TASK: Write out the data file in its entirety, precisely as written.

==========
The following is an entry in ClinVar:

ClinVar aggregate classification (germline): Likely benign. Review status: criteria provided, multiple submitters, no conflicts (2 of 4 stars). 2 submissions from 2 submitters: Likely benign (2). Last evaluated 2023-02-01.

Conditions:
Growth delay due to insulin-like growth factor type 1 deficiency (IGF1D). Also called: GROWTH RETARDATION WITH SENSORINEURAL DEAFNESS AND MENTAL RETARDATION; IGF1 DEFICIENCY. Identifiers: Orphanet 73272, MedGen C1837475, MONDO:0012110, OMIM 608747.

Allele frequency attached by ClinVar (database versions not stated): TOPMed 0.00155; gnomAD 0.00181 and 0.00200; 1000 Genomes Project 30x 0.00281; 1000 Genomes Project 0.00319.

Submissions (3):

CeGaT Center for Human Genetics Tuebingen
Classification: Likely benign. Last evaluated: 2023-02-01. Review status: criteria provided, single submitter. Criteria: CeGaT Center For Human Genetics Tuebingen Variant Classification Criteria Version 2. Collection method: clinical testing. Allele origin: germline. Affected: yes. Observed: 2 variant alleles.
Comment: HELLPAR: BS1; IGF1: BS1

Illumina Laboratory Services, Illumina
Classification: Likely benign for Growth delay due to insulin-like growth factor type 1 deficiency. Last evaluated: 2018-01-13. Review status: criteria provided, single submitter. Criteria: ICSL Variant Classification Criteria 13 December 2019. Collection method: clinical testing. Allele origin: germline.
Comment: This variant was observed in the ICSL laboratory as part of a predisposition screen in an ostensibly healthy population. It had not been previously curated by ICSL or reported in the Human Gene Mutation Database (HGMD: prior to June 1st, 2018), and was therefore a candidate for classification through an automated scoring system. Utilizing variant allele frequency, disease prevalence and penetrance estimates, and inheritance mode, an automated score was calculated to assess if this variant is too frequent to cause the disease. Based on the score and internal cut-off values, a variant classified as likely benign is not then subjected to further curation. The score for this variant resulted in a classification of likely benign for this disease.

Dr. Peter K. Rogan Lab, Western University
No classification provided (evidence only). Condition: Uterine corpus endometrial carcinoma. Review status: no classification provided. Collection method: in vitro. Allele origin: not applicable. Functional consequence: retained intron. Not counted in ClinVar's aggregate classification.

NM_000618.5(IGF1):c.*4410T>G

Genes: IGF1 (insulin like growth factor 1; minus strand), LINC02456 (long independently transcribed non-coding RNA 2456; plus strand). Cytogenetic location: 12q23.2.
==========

The following is an entry in ClinVar:

ClinVar aggregate classification (germline): Likely benign. Review status: criteria provided, multiple submitters, no conflicts (2 of 4 stars). 2 submissions from 2 submitters: Likely benign (2). Last evaluated 2023-02-01.

Conditions:
Growth delay due to insulin-like growth factor type 1 deficiency (IGF1D). Also called: GROWTH RETARDATION WITH SENSORINEURAL DEAFNESS AND MENTAL RETARDATION; IGF1 DEFICIENCY. Identifiers: Orphanet 73272, MedGen C1837475, MONDO:0012110, OMIM 608747.

Allele frequency attached by ClinVar (database versions not stated): TOPMed 0.00155; gnomAD 0.00181 and 0.00200; 1000 Genomes Project 30x 0.00281; 1000 Genomes Project 0.00319.

Submissions (3):

CeGaT Center for Human Genetics Tuebingen
Classification: Likely benign. Last evaluated: 2023-02-01. Review status: criteria provided, single submitter. Criteria: CeGaT Center For Human Genetics Tuebingen Variant Classification Criteria Version 2. Collection method: clinical testing. Allele origin: germline. Affected: yes. Observed: 2 variant alleles.
Comment: HELLPAR: BS1; IGF1: BS1

Illumina Laboratory Services, Illumina
Classification: Likely benign for Growth delay due to insulin-like growth factor type 1 deficiency. Last evaluated: 2018-01-13. Review status: criteria provided, single submitter. Criteria: ICSL Variant Classification Criteria 13 December 2019. Collection method: clinical testing. Allele origin: germline.
Comment: This variant was observed in the ICSL laboratory as part of a predisposition screen in an ostensibly healthy population. It had not been previously curated by ICSL or reported in the Human Gene Mutation Database (HGMD: prior to June 1st, 2018), and was therefore a candidate for classification through an automated scoring system. Utilizing variant allele frequency, disease prevalence and penetrance estimates, and inheritance mode, an automated score was calculated to assess if this variant is too frequent to cause the disease. Based on the score and internal cut-off values, a variant classified as likely benign is not then subjected to further curation. The score for this variant resulted in a classification of likely benign for this disease.

Dr. Peter K. Rogan Lab, Western University
No classification provided (evidence only). Condition: Uterine corpus endometrial carcinoma. Review status: no classification provided. Collection method: in vitro. Allele origin: not applicable. Functional consequence: retained intron. Not counted in ClinVar's aggregate classification.

NM_000618.5(IGF1):c.*4410T>G

Genes: IGF1 (insulin like growth factor 1; minus strand), LINC02456 (long independently transcribed non-coding RNA 2456; plus strand). Cytogenetic location: 12q23.2.